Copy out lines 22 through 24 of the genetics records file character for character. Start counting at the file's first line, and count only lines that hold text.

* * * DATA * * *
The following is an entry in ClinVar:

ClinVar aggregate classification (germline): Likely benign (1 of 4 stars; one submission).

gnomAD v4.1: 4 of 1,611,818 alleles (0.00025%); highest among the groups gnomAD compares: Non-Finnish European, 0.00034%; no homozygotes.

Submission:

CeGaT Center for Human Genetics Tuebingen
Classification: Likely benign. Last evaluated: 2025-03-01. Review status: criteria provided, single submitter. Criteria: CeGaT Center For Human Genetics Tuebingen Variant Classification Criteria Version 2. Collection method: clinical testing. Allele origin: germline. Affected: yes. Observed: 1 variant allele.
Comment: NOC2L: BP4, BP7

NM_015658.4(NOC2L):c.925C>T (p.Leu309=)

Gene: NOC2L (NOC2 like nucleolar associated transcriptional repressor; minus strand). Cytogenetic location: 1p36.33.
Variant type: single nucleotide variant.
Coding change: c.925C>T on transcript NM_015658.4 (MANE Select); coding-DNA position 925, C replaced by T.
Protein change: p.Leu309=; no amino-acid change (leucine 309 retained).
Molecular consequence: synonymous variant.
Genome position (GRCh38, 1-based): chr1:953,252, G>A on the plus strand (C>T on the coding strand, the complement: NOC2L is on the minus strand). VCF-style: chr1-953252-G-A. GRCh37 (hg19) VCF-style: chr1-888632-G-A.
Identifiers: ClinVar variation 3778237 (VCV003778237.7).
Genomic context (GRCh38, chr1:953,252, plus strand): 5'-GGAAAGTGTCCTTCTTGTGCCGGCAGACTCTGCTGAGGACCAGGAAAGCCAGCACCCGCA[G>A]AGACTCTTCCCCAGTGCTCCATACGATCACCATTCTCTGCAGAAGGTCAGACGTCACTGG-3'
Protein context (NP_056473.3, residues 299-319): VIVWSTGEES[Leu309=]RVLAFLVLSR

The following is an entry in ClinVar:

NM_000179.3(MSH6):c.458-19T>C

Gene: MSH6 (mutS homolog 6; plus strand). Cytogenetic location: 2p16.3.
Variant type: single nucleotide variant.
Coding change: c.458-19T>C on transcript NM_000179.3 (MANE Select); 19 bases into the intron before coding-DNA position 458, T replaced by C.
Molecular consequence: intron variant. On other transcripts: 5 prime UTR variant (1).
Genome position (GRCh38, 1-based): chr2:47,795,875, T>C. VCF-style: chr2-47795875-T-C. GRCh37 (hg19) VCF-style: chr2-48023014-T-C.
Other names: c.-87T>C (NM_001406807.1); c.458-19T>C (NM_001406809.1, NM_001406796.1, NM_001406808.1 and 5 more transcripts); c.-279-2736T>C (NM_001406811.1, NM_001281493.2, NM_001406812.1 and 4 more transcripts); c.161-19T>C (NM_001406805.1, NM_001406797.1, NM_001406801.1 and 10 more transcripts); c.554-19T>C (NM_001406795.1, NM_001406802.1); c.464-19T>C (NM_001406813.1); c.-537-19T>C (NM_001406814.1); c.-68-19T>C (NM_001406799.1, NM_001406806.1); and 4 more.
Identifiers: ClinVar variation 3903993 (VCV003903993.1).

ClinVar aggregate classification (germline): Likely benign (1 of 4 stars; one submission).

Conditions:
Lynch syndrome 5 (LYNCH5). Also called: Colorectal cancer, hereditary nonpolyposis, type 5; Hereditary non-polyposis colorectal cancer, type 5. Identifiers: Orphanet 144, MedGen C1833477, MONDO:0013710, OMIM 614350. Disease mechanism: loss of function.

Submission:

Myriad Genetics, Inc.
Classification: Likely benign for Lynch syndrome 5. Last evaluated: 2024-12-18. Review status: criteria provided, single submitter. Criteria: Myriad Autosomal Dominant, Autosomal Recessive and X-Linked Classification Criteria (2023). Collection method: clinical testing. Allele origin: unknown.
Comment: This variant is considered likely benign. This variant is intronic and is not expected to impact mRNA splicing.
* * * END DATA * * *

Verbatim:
Coding change: c.458-19T>C on transcript NM_000179.3 (MANE Select); 19 bases into the intron before coding-DNA position 458, T replaced by C.
Molecular consequence: intron variant. On other transcripts: 5 prime UTR variant (1).
Genome position (GRCh38, 1-based): chr2:47,795,875, T>C. VCF-style: chr2-47795875-T-C. GRCh37 (hg19) VCF-style: chr2-48023014-T-C.